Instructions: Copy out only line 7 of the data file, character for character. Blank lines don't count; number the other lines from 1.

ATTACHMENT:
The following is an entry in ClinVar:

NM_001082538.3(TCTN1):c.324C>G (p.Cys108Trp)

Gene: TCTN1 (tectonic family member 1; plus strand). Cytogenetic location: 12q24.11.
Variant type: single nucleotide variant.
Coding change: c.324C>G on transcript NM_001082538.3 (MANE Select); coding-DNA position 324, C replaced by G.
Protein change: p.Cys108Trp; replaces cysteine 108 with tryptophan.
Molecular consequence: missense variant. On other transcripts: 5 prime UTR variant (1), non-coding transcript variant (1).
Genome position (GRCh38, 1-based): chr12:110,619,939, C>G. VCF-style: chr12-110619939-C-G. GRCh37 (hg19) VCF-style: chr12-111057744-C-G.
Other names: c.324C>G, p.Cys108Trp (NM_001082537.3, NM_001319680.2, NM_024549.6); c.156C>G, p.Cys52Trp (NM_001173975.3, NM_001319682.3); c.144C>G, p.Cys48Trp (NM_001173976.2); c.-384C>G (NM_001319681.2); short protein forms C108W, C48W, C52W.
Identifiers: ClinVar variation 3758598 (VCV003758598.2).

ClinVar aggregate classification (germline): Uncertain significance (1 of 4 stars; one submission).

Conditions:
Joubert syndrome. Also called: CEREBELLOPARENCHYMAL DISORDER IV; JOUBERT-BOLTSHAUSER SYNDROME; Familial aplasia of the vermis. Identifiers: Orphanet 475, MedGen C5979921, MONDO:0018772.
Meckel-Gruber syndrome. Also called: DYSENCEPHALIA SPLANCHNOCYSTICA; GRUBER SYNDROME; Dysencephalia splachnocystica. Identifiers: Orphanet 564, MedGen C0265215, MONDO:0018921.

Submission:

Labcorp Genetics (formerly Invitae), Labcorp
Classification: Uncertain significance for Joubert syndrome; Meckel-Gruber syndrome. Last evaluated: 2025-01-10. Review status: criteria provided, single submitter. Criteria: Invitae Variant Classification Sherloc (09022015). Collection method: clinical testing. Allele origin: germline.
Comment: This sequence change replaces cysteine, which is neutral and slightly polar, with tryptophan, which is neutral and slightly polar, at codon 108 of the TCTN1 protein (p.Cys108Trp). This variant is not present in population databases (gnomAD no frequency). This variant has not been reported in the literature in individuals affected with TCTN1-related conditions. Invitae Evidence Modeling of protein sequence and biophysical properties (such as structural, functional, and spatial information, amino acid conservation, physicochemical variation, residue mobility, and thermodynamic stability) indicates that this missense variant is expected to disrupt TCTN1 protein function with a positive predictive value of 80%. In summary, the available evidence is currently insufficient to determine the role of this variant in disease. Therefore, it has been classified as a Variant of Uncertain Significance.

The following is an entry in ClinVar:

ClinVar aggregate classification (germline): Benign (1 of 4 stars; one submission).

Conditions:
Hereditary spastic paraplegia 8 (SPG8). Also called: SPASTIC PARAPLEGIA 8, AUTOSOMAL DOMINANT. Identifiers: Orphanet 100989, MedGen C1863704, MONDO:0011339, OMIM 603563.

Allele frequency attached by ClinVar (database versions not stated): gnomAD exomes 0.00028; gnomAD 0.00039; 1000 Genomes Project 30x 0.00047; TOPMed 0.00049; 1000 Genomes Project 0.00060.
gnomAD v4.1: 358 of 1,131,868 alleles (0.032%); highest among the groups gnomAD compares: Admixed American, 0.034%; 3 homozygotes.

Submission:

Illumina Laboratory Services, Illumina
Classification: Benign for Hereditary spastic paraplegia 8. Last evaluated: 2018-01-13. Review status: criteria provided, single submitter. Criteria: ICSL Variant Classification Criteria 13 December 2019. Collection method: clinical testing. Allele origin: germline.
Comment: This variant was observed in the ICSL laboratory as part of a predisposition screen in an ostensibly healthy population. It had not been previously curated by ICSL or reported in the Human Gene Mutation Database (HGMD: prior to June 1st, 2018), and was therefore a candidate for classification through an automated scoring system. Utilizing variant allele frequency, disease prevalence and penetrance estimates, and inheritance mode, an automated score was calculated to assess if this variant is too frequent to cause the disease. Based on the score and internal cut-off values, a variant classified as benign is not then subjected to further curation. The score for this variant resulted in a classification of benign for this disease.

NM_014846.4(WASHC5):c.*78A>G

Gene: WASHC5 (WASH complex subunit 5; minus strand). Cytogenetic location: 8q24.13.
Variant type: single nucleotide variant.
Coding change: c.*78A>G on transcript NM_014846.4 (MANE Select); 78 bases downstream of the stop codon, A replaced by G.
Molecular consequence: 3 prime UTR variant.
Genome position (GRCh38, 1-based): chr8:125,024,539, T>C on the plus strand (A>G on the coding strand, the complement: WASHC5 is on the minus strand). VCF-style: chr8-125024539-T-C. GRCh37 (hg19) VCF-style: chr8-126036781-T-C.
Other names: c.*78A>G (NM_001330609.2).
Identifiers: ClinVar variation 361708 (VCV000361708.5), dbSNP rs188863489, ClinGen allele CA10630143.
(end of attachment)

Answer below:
Molecular consequence: missense variant. On other transcripts: 5 prime UTR variant (1), non-coding transcript variant (1).